6 – Blogs establish you as an expert
If no other reason, this alone should explain the importance of marketing with a blog. The first few steps in market research include knowing your target audience, knowing your competition, and determining what makes YOUR company the one your target audience should do business with.
Positioning yourself as the area expert in your industry will create “top of mind” marketing in your audience. YOURS will be the first company that comes to mind when they need your products and/or services because you’ve kept them informed and proved that you know what you’re talking about through your blog.
7 – Blogs give your business a human touch
This is a lesson that was long in coming to many major corporations. And many of them lost business until they learned it. Just because someone is researching your product or service via the Internet doesn’t mean they want to feel as though they’re stuck in some automated maze like an impersonal phone answering system. People want to feel as though it’s important to you that they shop with you. Treat them that way and they’ll not only be loyal themselves, they’ll tell their friends about you. (Read: Yelp, Google, etc.)
8 – Blogs allow you to share fresh and exciting content
Blogging is one of the best ways to deliver content to consumers. Do your on-page optimization to make it easy to be found, share your content in the places your market hangs out online, and make it compelling so that it will attract more readers and shares.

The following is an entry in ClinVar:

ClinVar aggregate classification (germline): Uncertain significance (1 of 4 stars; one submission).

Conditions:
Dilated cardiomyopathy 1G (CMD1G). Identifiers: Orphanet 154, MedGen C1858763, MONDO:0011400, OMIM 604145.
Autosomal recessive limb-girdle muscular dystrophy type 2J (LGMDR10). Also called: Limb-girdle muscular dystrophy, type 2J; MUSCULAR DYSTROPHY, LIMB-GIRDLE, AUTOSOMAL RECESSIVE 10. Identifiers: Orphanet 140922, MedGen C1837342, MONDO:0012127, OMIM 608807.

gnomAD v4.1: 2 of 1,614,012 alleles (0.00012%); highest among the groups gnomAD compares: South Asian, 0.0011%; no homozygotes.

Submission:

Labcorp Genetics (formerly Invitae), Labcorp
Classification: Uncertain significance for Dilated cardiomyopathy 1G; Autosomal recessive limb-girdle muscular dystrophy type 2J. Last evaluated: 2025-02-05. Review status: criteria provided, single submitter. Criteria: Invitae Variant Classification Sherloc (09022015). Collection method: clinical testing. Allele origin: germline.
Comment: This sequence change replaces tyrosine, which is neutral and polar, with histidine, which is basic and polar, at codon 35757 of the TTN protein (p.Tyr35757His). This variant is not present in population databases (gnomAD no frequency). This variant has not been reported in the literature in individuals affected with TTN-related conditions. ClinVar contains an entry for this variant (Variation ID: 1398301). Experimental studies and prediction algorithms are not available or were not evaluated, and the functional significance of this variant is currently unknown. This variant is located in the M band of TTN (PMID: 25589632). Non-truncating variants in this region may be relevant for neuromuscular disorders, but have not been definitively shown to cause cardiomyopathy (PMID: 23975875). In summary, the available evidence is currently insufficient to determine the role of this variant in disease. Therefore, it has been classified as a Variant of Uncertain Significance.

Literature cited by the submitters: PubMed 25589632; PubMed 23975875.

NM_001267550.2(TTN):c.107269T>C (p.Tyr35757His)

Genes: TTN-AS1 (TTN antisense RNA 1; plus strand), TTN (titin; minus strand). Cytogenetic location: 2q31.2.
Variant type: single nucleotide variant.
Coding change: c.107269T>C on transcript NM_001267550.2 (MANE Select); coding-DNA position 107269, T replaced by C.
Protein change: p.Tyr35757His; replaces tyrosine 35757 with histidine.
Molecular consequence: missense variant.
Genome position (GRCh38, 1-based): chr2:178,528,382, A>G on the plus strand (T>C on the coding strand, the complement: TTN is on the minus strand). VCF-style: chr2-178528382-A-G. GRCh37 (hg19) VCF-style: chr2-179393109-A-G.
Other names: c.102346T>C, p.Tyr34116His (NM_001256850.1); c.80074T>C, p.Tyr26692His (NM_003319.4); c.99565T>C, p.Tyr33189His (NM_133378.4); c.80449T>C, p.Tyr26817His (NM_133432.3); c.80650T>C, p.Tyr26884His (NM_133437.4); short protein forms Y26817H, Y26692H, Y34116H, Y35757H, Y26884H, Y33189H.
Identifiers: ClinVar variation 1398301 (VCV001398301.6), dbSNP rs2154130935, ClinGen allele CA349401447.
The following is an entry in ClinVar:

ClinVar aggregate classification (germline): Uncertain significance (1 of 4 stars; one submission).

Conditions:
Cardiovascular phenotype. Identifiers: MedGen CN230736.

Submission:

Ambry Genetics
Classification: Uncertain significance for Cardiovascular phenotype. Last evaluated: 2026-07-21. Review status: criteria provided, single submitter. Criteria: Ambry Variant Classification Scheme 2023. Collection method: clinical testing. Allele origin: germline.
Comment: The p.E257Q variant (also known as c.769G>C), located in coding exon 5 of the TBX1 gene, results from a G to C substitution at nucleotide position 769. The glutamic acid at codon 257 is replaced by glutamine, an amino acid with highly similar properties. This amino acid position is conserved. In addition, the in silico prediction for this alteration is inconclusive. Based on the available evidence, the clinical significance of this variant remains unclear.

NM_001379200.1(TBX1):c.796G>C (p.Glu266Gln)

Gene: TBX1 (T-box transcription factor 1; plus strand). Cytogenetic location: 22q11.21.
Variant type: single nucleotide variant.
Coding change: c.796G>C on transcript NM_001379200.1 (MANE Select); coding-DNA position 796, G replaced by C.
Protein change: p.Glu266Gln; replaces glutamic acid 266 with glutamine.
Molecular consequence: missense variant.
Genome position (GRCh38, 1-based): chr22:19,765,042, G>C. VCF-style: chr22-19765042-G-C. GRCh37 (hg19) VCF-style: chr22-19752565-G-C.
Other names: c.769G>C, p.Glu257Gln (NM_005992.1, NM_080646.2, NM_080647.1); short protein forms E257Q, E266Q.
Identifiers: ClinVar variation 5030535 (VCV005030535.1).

If you’re wondering what exactly to blog about, check out last Thursday’s list of 63 types of content to create for your blog.
9 – Blogs are affordable
And I don’t mean free. If you have your business blog hosted on a free platform, get your own domain and hosting. Seriously. Nothing screams amateur like having the big orange B in the favicon slot of the browser or handing someone a business card with the word “blogspot” in your company’s domain name. There is absolutely nothing wrong with using a free platform for your personal blog, but if you wish to be taken seriously as a professional, put forth a serious professional effort. (Rant over.)
Having a self-hosted blog typically runs about $5-15 per month, depending upon where you get it hosted and how large your blog is. Even if it’s a bit more than that, the return you get on your investment is excellent.
Tomorrow we’ll continue with part 2 of the blog maintenance checklist series. Hopefully today’s post has given you some tips you can use. We’ll continue next Marketing Monday with part 2 of Marketing with a Blog.
October 15th, 2012 — Marketing Monday
We all remember Goldilocks, the little girl who, while traipsing through the forest, ran across a cottage belonging to the three bears. Hungry, she sampled some porridge, but the first two bowls weren’t right for her – one was too hot, the other too cold. Are your guests feeling the same way when they land on your website?
Goldilocks was an uninvited guest, but even when someone pops onto our site, we want them to feel welcome and hope they stay a while. That’s why it’s important to serve the right page to the right traffic.
We talked Saturday about welcoming guests to your site, and today I want to go a step further and share about segmenting your traffic into different landing pages. It sounds complicated when I word it like that, but the concept is very simple. You just serve up what they’re looking for, and your page will be “just right” every time.